Chernev, A., U. Böckenholt, and J. Goodman. (2015). Choice overload: A conceptual review and meta-analysis. Journal of Consumer Psychology.

Chief Outsider. (2016). The marketing power of three. CEO Blog, Chief Outsiders.

Kalb, I. (2013). Marketers must understand the power of three. Insider.

Schwartz, B. (2004). Paradox of choice: Why more is less.Valenzuela, A., and P. Raghubir. (2009). Position-based beliefs: The center-stage effect. Journal of Consumer Psychology.



About the author

Irene Wanja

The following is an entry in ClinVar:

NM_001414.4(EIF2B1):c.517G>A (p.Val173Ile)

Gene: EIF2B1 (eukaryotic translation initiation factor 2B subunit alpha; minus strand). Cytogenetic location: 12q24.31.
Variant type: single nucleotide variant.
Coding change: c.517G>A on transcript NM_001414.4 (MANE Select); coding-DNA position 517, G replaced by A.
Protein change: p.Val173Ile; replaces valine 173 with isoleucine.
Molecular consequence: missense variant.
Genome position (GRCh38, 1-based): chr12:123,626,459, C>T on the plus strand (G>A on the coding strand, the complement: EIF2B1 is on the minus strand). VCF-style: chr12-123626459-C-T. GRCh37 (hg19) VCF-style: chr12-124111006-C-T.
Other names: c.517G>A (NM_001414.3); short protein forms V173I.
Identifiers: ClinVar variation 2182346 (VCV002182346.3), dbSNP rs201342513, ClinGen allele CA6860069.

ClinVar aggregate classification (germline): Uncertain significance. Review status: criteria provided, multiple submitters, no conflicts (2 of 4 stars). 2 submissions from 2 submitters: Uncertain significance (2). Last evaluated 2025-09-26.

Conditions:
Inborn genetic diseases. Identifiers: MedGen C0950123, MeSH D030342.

Irene, a skilled Revenue Optimization Specialist for Build Grow Scale, combines an unparalleled focus on user research and a deep understanding of the ecommerce customer journey to orchestrate optimal shopping experiences. With an uncanny knack for detecting and addressing customer pain points through meticulous user testing, she utilizes tools such as moderated user tests, heatmaps, scrollmaps, and clickmaps to fast-track improvements in user experience and usability. Her keen eye for detail aids in swiftly spotting potential issues and implementing solutions, all while working closely with store owners and applying her intricate comprehension of user interactions. Passionate about software and technology, Irene immerses herself in enhancing her clients' business clarity, efficiency, and user satisfaction. Even though the value of user experience doesn't conform to a conventional numerical scale, the tangible outcomes of her work—improved user experience, amplified retention rates, and reduced customer support issues—are testaments to her prowess. Beyond her revenue optimization skills, Irene is a skilled writer and copywriter. She weaves her profound insights into engaging prose, crafting content that not only resonates with diverse audiences but also demystifies the complexities of user experience, consequently benefitting businesses worldwide.